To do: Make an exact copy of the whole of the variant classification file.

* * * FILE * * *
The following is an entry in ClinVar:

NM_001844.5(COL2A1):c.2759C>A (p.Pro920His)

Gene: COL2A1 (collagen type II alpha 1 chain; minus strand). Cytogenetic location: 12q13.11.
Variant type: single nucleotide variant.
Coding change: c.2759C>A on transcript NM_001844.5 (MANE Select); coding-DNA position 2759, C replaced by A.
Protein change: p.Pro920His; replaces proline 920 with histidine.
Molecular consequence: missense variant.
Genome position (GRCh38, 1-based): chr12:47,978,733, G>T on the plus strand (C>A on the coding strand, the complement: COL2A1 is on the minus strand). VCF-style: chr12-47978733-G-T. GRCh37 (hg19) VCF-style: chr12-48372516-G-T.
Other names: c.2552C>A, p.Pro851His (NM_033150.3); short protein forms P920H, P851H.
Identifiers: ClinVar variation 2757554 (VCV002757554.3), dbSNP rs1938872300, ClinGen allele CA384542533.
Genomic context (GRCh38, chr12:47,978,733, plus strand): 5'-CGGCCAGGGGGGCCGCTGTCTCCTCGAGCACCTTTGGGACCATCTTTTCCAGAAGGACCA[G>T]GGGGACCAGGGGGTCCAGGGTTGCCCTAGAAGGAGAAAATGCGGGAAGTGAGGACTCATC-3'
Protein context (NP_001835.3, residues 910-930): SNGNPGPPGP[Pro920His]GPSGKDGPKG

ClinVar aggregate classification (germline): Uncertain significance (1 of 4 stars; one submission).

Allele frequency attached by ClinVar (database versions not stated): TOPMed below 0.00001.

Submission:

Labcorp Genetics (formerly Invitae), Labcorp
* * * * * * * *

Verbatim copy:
The following is an entry in ClinVar:

NM_001844.5(COL2A1):c.2759C>A (p.Pro920His)

Gene: COL2A1 (collagen type II alpha 1 chain; minus strand). Cytogenetic location: 12q13.11.
Variant type: single nucleotide variant.
Coding change: c.2759C>A on transcript NM_001844.5 (MANE Select); coding-DNA position 2759, C replaced by A.
Protein change: p.Pro920His; replaces proline 920 with histidine.
Molecular consequence: missense variant.
Genome position (GRCh38, 1-based): chr12:47,978,733, G>T on the plus strand (C>A on the coding strand, the complement: COL2A1 is on the minus strand). VCF-style: chr12-47978733-G-T. GRCh37 (hg19) VCF-style: chr12-48372516-G-T.
Other names: c.2552C>A, p.Pro851His (NM_033150.3); short protein forms P920H, P851H.
Identifiers: ClinVar variation 2757554 (VCV002757554.3), dbSNP rs1938872300, ClinGen allele CA384542533.
Genomic context (GRCh38, chr12:47,978,733, plus strand): 5'-CGGCCAGGGGGGCCGCTGTCTCCTCGAGCACCTTTGGGACCATCTTTTCCAGAAGGACCA[G>T]GGGGACCAGGGGGTCCAGGGTTGCCCTAGAAGGAGAAAATGCGGGAAGTGAGGACTCATC-3'
Protein context (NP_001835.3, residues 910-930): SNGNPGPPGP[Pro920His]GPSGKDGPKG

ClinVar aggregate classification (germline): Uncertain significance (1 of 4 stars; one submission).

Allele frequency attached by ClinVar (database versions not stated): TOPMed below 0.00001.

Submission:

Labcorp Genetics (formerly Invitae), Labcorp